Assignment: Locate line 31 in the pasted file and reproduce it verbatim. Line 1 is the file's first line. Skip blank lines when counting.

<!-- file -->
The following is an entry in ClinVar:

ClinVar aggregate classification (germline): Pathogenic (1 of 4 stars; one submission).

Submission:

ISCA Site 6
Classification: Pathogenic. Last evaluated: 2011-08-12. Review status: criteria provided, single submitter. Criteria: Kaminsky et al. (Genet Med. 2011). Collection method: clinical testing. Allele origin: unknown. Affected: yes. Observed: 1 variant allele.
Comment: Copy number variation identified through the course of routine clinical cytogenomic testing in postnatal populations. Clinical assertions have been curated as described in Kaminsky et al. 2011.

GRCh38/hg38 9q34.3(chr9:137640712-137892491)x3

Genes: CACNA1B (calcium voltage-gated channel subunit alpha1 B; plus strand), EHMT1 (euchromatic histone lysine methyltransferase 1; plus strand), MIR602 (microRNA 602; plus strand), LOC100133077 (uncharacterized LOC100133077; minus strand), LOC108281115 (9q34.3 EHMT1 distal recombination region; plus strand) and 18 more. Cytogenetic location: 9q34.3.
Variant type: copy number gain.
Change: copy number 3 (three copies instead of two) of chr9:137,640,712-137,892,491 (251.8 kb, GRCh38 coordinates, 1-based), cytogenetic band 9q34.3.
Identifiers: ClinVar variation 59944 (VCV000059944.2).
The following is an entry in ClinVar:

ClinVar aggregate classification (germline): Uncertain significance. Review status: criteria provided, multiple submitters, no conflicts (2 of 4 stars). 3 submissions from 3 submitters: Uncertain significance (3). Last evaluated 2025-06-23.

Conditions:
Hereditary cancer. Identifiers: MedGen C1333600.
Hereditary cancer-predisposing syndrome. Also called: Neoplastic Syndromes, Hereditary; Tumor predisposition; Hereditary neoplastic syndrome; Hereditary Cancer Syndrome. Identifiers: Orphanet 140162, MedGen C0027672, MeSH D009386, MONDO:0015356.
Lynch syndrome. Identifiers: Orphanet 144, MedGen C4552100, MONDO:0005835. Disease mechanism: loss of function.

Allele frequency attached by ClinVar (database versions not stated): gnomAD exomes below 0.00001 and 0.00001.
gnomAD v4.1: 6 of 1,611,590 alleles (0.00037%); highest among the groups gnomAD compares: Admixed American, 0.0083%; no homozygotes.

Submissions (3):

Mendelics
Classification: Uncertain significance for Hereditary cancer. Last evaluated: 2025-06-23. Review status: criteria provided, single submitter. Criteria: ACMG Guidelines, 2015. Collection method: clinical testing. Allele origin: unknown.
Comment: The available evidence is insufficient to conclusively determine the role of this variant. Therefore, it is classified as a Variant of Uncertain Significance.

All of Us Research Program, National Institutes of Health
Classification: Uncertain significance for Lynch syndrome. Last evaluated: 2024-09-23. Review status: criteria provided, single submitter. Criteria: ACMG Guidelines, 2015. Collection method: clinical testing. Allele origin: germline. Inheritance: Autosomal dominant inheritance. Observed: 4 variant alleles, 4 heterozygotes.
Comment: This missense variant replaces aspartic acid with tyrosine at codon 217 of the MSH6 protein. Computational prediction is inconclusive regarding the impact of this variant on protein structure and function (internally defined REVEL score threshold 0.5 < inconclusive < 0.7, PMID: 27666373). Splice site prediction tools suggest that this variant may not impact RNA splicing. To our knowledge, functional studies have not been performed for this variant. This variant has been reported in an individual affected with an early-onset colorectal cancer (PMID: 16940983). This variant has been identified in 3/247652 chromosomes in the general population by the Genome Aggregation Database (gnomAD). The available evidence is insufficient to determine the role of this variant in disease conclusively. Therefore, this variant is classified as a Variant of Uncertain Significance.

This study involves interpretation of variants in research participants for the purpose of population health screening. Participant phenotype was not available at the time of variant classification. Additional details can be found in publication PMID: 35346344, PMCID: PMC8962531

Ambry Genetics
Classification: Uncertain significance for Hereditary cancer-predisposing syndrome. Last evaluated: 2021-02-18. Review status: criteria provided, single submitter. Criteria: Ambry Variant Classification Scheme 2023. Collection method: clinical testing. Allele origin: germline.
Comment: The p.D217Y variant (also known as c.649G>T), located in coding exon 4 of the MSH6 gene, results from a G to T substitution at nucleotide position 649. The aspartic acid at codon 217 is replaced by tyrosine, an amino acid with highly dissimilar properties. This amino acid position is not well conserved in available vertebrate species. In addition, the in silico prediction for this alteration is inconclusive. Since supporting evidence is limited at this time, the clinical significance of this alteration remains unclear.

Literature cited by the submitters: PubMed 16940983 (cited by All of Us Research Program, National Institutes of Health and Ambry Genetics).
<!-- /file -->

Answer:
Literature cited by the submitters: PubMed 16940983 (cited by All of Us Research Program, National Institutes of Health and Ambry Genetics).